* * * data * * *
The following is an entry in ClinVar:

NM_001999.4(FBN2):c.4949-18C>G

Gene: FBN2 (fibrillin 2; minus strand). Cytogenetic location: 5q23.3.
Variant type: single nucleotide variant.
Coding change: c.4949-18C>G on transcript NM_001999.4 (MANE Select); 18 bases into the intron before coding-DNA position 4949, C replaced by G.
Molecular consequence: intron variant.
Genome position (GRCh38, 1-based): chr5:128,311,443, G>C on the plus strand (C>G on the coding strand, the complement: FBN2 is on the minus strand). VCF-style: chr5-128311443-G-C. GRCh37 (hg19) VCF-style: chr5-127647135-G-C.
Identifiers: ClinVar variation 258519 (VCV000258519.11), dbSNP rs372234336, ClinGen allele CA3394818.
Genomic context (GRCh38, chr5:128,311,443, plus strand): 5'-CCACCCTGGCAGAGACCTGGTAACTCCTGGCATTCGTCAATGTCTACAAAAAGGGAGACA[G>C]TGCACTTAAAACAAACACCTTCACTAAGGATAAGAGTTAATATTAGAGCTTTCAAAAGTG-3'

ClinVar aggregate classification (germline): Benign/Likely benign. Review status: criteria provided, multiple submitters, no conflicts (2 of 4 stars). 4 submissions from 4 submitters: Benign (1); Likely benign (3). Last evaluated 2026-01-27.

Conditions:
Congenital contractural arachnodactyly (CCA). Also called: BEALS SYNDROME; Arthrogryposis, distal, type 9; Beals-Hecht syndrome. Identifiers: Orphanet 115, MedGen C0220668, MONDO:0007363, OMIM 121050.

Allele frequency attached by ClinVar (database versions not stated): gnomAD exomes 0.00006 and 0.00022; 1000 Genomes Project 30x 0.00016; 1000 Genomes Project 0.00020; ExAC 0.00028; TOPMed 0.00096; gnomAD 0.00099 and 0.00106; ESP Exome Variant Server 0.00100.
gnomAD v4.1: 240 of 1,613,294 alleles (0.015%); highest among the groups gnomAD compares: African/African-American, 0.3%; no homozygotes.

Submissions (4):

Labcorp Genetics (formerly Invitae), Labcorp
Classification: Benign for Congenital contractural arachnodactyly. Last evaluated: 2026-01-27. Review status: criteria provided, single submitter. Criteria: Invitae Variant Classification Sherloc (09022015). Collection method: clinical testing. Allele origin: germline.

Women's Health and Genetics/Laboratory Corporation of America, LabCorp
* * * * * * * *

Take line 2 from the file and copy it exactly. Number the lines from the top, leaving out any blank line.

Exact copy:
NM_001999.4(FBN2):c.4949-18C>G